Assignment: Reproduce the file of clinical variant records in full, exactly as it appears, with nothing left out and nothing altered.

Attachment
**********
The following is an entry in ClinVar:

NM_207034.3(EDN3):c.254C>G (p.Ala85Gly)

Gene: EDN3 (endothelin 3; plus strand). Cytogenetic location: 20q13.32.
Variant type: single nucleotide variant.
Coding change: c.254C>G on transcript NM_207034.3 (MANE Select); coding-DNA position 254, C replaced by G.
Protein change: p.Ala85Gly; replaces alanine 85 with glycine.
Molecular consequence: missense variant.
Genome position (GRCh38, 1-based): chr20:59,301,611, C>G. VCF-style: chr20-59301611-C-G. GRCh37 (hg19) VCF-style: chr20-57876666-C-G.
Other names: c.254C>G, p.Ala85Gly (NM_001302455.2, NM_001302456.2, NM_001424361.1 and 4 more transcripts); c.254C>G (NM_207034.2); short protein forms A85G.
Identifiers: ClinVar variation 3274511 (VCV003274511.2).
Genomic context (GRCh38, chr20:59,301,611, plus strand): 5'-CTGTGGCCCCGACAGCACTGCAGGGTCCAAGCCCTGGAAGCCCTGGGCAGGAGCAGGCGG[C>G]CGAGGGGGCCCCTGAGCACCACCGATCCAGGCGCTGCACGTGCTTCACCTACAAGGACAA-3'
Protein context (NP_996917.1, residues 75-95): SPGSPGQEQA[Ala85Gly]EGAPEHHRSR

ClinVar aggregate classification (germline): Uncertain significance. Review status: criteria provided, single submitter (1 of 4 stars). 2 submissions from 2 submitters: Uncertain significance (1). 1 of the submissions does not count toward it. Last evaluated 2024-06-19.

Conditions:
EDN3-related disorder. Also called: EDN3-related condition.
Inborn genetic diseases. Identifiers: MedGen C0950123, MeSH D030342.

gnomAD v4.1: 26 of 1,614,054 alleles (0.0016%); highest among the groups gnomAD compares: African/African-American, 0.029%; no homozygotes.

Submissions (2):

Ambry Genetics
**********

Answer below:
The following is an entry in ClinVar:

NM_207034.3(EDN3):c.254C>G (p.Ala85Gly)

Gene: EDN3 (endothelin 3; plus strand). Cytogenetic location: 20q13.32.
Variant type: single nucleotide variant.
Coding change: c.254C>G on transcript NM_207034.3 (MANE Select); coding-DNA position 254, C replaced by G.
Protein change: p.Ala85Gly; replaces alanine 85 with glycine.
Molecular consequence: missense variant.
Genome position (GRCh38, 1-based): chr20:59,301,611, C>G. VCF-style: chr20-59301611-C-G. GRCh37 (hg19) VCF-style: chr20-57876666-C-G.
Other names: c.254C>G, p.Ala85Gly (NM_001302455.2, NM_001302456.2, NM_001424361.1 and 4 more transcripts); c.254C>G (NM_207034.2); short protein forms A85G.
Identifiers: ClinVar variation 3274511 (VCV003274511.2).
Genomic context (GRCh38, chr20:59,301,611, plus strand): 5'-CTGTGGCCCCGACAGCACTGCAGGGTCCAAGCCCTGGAAGCCCTGGGCAGGAGCAGGCGG[C>G]CGAGGGGGCCCCTGAGCACCACCGATCCAGGCGCTGCACGTGCTTCACCTACAAGGACAA-3'
Protein context (NP_996917.1, residues 75-95): SPGSPGQEQA[Ala85Gly]EGAPEHHRSR

ClinVar aggregate classification (germline): Uncertain significance. Review status: criteria provided, single submitter (1 of 4 stars). 2 submissions from 2 submitters: Uncertain significance (1). 1 of the submissions does not count toward it. Last evaluated 2024-06-19.

Conditions:
EDN3-related disorder. Also called: EDN3-related condition.
Inborn genetic diseases. Identifiers: MedGen C0950123, MeSH D030342.

gnomAD v4.1: 26 of 1,614,054 alleles (0.0016%); highest among the groups gnomAD compares: African/African-American, 0.029%; no homozygotes.

Submissions (2):

Ambry Genetics